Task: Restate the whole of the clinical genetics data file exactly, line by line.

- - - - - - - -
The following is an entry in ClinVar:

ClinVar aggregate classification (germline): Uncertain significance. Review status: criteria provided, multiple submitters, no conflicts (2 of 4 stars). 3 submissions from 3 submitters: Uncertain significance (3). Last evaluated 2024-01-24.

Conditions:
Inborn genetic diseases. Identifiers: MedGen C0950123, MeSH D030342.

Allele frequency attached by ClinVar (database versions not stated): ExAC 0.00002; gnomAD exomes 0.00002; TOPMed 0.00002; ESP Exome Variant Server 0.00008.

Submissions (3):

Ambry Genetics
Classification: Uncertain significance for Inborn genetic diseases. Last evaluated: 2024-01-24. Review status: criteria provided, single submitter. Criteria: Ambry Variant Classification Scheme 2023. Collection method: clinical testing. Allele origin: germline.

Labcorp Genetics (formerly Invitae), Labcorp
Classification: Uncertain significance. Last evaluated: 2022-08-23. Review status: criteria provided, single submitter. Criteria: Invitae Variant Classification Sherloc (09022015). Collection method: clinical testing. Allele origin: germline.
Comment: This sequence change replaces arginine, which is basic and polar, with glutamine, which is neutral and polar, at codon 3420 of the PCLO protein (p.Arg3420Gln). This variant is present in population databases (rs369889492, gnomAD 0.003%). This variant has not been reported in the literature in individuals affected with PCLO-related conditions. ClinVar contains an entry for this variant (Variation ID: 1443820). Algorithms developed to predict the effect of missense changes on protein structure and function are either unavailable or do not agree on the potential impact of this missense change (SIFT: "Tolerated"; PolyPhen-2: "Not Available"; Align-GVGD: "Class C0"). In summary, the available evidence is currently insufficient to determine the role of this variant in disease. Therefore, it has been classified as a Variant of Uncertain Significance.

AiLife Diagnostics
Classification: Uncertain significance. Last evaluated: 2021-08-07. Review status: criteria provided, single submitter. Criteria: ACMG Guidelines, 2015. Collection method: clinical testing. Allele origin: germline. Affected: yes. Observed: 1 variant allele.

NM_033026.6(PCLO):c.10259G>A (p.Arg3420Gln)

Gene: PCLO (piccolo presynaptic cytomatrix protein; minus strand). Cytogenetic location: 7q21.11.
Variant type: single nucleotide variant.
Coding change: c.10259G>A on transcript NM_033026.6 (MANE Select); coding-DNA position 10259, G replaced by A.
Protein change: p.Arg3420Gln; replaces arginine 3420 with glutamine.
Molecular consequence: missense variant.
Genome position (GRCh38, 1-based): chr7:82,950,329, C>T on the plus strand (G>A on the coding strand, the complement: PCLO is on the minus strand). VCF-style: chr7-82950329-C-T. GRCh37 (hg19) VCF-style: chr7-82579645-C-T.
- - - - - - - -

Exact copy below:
The following is an entry in ClinVar:

ClinVar aggregate classification (germline): Uncertain significance. Review status: criteria provided, multiple submitters, no conflicts (2 of 4 stars). 3 submissions from 3 submitters: Uncertain significance (3). Last evaluated 2024-01-24.

Conditions:
Inborn genetic diseases. Identifiers: MedGen C0950123, MeSH D030342.

Allele frequency attached by ClinVar (database versions not stated): ExAC 0.00002; gnomAD exomes 0.00002; TOPMed 0.00002; ESP Exome Variant Server 0.00008.

Submissions (3):

Ambry Genetics
Classification: Uncertain significance for Inborn genetic diseases. Last evaluated: 2024-01-24. Review status: criteria provided, single submitter. Criteria: Ambry Variant Classification Scheme 2023. Collection method: clinical testing. Allele origin: germline.

Labcorp Genetics (formerly Invitae), Labcorp
Classification: Uncertain significance. Last evaluated: 2022-08-23. Review status: criteria provided, single submitter. Criteria: Invitae Variant Classification Sherloc (09022015). Collection method: clinical testing. Allele origin: germline.
Comment: This sequence change replaces arginine, which is basic and polar, with glutamine, which is neutral and polar, at codon 3420 of the PCLO protein (p.Arg3420Gln). This variant is present in population databases (rs369889492, gnomAD 0.003%). This variant has not been reported in the literature in individuals affected with PCLO-related conditions. ClinVar contains an entry for this variant (Variation ID: 1443820). Algorithms developed to predict the effect of missense changes on protein structure and function are either unavailable or do not agree on the potential impact of this missense change (SIFT: "Tolerated"; PolyPhen-2: "Not Available"; Align-GVGD: "Class C0"). In summary, the available evidence is currently insufficient to determine the role of this variant in disease. Therefore, it has been classified as a Variant of Uncertain Significance.

AiLife Diagnostics
Classification: Uncertain significance. Last evaluated: 2021-08-07. Review status: criteria provided, single submitter. Criteria: ACMG Guidelines, 2015. Collection method: clinical testing. Allele origin: germline. Affected: yes. Observed: 1 variant allele.

NM_033026.6(PCLO):c.10259G>A (p.Arg3420Gln)

Gene: PCLO (piccolo presynaptic cytomatrix protein; minus strand). Cytogenetic location: 7q21.11.
Variant type: single nucleotide variant.
Coding change: c.10259G>A on transcript NM_033026.6 (MANE Select); coding-DNA position 10259, G replaced by A.
Protein change: p.Arg3420Gln; replaces arginine 3420 with glutamine.
Molecular consequence: missense variant.
Genome position (GRCh38, 1-based): chr7:82,950,329, C>T on the plus strand (G>A on the coding strand, the complement: PCLO is on the minus strand). VCF-style: chr7-82950329-C-T. GRCh37 (hg19) VCF-style: chr7-82579645-C-T.